As far as the school dictating what the graduation ceremony will be, my feelings are these: You choose the school which you attend. You exchange money for your education, but not the right run the school, set it's policies, or dictate how, when, or where it should conduct it's commencement exercises. You agreed to follow their policy and procedure when you accepted their program.

    I believe that when you have completed your educational at an institution, you should live up to the rest of your obligation. You had ample opportunity to find out what their policies were. Go to your graduation exercises and have the dignity and decorum to not make a spectacle of yourself. You and your classmates made your school choice, no one forced you to go to school there. Finish what you started without causing trouble. Yes, it's your education and your graduation, but without the school, you wouldn't have either one. Life is filled with situations in which we have to do things that we don't like, and no employer is going to allow you to dictate policy to them and retain you as an employee. Se la Vie![/QUOTE
    if you read my original post and earlier reply to the thread, the school is a state-funded institution, and holding the ceremony in a church, with overtly religious overtones, violates the separation of church and state, as far as I understand it.

    also, my class raised the money to pay for the *entire* ceremony for last year's class, and this year's juniors will pay for ours. the school doesn't put one cent into it. and, frankly, that school exists because of taxpayer dollars, which I contribute to, and have for many years.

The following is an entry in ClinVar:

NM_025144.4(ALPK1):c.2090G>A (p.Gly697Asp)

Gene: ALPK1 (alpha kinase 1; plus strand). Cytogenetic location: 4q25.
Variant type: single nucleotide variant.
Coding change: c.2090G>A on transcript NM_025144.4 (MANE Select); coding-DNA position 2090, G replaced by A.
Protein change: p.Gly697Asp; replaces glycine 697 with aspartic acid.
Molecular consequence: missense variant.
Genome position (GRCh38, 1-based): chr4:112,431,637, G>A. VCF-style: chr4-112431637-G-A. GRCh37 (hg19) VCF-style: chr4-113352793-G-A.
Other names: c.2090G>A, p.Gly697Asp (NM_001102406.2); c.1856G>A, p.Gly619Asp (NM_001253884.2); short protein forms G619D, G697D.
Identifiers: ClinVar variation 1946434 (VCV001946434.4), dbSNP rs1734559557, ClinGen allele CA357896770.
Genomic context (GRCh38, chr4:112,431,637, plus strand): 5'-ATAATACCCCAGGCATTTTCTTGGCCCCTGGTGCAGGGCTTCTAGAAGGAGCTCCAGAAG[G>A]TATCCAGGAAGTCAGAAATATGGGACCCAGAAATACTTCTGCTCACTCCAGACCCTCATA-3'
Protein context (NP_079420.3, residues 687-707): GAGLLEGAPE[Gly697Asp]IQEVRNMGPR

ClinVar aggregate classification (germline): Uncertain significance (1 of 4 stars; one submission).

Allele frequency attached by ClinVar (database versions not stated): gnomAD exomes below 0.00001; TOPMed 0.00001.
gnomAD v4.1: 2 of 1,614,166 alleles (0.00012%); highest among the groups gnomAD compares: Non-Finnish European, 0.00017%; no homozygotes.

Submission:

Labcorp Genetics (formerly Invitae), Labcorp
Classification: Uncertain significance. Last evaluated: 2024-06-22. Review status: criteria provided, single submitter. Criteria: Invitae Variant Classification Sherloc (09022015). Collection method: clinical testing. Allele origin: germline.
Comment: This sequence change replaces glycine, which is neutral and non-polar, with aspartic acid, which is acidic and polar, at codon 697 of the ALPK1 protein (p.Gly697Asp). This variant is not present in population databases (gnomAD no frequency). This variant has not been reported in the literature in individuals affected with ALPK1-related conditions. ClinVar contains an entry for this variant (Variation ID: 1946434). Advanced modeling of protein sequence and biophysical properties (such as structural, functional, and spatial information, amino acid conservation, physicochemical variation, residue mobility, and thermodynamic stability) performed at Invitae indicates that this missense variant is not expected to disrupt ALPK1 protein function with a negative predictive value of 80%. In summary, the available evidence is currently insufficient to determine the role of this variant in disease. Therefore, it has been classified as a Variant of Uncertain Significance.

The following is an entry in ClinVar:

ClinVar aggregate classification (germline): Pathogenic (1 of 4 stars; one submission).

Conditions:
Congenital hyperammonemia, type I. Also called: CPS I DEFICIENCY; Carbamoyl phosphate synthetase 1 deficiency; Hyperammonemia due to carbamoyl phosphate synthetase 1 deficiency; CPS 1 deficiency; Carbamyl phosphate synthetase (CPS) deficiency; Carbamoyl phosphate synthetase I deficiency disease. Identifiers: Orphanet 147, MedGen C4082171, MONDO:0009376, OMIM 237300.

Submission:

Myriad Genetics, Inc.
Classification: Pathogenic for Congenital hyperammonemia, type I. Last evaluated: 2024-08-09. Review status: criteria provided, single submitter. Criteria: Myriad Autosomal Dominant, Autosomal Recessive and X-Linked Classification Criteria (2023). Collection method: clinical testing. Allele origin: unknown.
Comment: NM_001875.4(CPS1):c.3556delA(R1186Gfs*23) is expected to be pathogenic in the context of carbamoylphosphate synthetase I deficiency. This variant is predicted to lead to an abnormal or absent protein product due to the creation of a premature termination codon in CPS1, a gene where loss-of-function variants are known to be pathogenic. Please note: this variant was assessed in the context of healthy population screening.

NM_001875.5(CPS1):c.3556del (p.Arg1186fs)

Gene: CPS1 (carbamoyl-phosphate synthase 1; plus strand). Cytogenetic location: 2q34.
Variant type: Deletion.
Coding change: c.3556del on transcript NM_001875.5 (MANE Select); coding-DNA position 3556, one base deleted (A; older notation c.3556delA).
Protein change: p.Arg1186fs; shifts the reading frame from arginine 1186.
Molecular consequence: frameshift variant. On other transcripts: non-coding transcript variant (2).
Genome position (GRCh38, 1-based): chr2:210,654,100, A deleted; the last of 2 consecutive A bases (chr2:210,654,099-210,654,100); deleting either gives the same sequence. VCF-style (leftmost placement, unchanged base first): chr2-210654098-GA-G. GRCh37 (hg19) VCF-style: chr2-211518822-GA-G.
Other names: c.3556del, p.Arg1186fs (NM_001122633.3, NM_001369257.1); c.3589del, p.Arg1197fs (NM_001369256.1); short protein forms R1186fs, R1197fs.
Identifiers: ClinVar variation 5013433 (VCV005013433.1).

this is *not* the school's commencement program. this is the nursing program's own ceremony, and we're told time and again that it is *our* ceremony, not the school's, and not the faculty's. I intend to approach this in a completely professional manner, as I have done everything else in nursing school, and in the careers I pursued before this one. As the leader of my class, I think it is my duty to speak for them on an issue they feel strongly about. as an individual of integrity, I feel it is important to behave in a way that supports my beliefs and ethical code. that is precisely how i intend to behave working as a nurse- by protecting the rights and care of my patients, even if it means fighting to change policies that do them harm. I won't 'go along to get along' on an issue I believe is important. also, if I choose not to attend the private pinning ceremony for my nursing class, this does not 'create a spectacle'. it makes a point, something I'm willing to do, and have *been* doing my whole life. (for the record, I've been able to change a large corporation's policies by pursuing change of things that didn't work- and not only did i *not* get fired for it- I got promoted.)

    people who are willing to stand up and make a point are the ones who affect change...something that has been crucial to nursing throughout it's history.

    and please, remember- my post was NOT intended to start a flame-war about tradition, religion, or anything of the sort. I wanted suggestions on how to approach our faculty about an issue the class agrees is a problem.

    the bottom line for me is that addressing the class members' concerns with faculty is part of my duty as a class officer. standing by my convictions is part of my duty as an ethical human being.
  13. by   hypnotic_nurse
    I enjoyed my pinning ceremony -- that's what I did instead of graduation, since I'd already done a couple of those and had no desire to do it again. It was a lovely closure to the nursing program, and I'm glad after all we went through together, that we could do it.

    My class was close, we mostly liked or at least respected each other. Sounds like OP's class is somewhat the same...and they should have something they like, especiallly since the school isn't paying for it.

    I can understand that if the OP's class had to wear caps for clinicals and hated them then why have to wear them for pinning, tradition or no?